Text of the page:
Migrating through, the grackles descend in a flurry of iridescent black, turning up the fallen leaves like a high school color guard squad. They’re on their way south, as are the geese with their flying arrow.
Here in the north, the days grow sadly short, the light weaker. We begin to take down our garden, before it is hit by the scythe of the frost. The trees are aflame with color – scarlet and gold, orange and brown, the oaks holding on to their green like the stalwarts they are. Autumn is a time of great beauty and great preparation for all creatures, from the perky chipmunk to the feasting bear preparing for her sleep.
And with this final harvest, we prepare for another year. The Celts began the year cycle at Samhain, summer’s end and the onset of winter. Similarly, they began their day at sunset, as Áine sinks into the western sea. Being a lover of summertime and daylight, I prefer to think that they were getting the hard part out of the way first!
Lightheartedness aside, there is deep value in beginning with silence, with meditation, with the fallow field. We turn over the fertile soil of ourselves, in anticipation of the coming seeds. In the silence, we come to know ourselves and our place in things, our relationship to all that is and all that surrounds us.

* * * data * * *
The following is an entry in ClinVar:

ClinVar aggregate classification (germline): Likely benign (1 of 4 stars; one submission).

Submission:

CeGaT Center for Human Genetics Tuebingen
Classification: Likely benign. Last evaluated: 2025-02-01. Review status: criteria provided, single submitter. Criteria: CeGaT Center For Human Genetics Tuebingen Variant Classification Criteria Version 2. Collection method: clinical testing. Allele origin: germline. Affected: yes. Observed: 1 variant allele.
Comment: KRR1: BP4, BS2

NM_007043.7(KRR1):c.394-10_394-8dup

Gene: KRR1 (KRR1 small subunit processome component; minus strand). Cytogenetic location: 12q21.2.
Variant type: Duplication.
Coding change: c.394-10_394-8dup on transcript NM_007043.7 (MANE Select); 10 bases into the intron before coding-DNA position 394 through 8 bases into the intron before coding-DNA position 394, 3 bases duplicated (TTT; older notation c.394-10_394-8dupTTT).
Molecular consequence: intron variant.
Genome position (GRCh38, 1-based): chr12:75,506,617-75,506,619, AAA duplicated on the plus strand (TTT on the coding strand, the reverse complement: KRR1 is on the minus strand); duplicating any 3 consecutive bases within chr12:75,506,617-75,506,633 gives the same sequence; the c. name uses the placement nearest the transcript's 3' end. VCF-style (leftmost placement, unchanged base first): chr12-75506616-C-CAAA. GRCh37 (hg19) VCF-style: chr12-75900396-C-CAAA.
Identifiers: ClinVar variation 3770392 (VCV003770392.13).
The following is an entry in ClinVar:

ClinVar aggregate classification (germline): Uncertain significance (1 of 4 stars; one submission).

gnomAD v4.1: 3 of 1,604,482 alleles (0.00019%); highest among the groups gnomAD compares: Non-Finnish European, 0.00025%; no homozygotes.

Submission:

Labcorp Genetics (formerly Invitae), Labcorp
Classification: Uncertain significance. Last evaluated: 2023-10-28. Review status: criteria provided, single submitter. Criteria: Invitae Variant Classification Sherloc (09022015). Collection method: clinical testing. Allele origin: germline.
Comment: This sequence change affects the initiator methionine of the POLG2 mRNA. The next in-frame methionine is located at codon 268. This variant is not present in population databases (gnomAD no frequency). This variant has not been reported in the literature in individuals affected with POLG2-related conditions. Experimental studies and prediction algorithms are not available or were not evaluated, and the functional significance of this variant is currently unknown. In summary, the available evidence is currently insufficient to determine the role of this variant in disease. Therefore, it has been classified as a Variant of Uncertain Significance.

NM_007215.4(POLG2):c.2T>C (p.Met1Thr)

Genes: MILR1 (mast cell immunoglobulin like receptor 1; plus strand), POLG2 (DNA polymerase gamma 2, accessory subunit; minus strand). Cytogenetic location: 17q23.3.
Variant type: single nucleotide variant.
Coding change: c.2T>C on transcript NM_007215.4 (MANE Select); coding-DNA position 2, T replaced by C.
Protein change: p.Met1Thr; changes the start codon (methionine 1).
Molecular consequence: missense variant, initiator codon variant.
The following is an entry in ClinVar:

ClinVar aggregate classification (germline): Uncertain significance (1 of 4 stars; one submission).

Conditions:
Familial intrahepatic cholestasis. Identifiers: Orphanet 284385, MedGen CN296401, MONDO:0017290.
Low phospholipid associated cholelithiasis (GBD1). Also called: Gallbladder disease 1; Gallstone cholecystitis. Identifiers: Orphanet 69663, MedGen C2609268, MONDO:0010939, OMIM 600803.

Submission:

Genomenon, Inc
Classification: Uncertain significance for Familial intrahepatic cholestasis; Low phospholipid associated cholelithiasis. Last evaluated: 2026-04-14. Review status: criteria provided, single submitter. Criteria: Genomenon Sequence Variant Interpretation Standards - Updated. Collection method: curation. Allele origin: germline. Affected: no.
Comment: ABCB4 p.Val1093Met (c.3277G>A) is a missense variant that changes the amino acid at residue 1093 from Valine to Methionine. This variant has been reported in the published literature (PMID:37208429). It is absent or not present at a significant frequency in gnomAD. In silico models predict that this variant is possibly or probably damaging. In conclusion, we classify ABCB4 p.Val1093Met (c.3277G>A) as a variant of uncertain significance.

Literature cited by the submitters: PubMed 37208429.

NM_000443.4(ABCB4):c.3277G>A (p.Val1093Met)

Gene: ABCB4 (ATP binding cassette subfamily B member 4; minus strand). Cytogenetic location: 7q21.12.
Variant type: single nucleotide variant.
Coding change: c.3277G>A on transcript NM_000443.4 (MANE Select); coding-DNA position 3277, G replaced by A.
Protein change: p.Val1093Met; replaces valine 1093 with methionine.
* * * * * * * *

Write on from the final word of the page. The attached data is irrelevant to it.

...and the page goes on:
In silence, we also come to know what we are not: roles and jobs, ribbons and awards, words and arguments and should-haves and oughts. We are not our youth or our age, the silver in our hair, our freckles and birthmarks, our politics and positions. We are not the flickering stream of thoughts that distracts the moth of our attention.
Like many of you, I have a tough time with meditation in silence; the flickering of my thoughts attracts my moth-mind every time. The closest I can come is with shavasana in yoga, as taught to me by my first yoga teacher. At the end of asana, or postural practice, we lie in shavasana, which literally means corpse pose: utterly passive and supine, with arms and legs splayed.
At first, focus on your body. Notice the little tensions, and let the power of your attention melt them into dust. Then, focus on your breath, changing nothing, but simply noticing the inhale and exhale. Focus on your breath, your breath only, for a long time – and longer still. Time is never as long as we think in meditation.
Then notice the flickering light of your thoughts. Don’t follow them, but simply notice their existence, their endless motion, akin to waves driven by wind and unseen currents. If you begin to follow them, no worries; simply pull back and focus on your breath.
And finally, in that place of darkness and stillness, notice who and what is watching your breath and the flow of your thoughts. Ask yourself: Who is watching the watcher?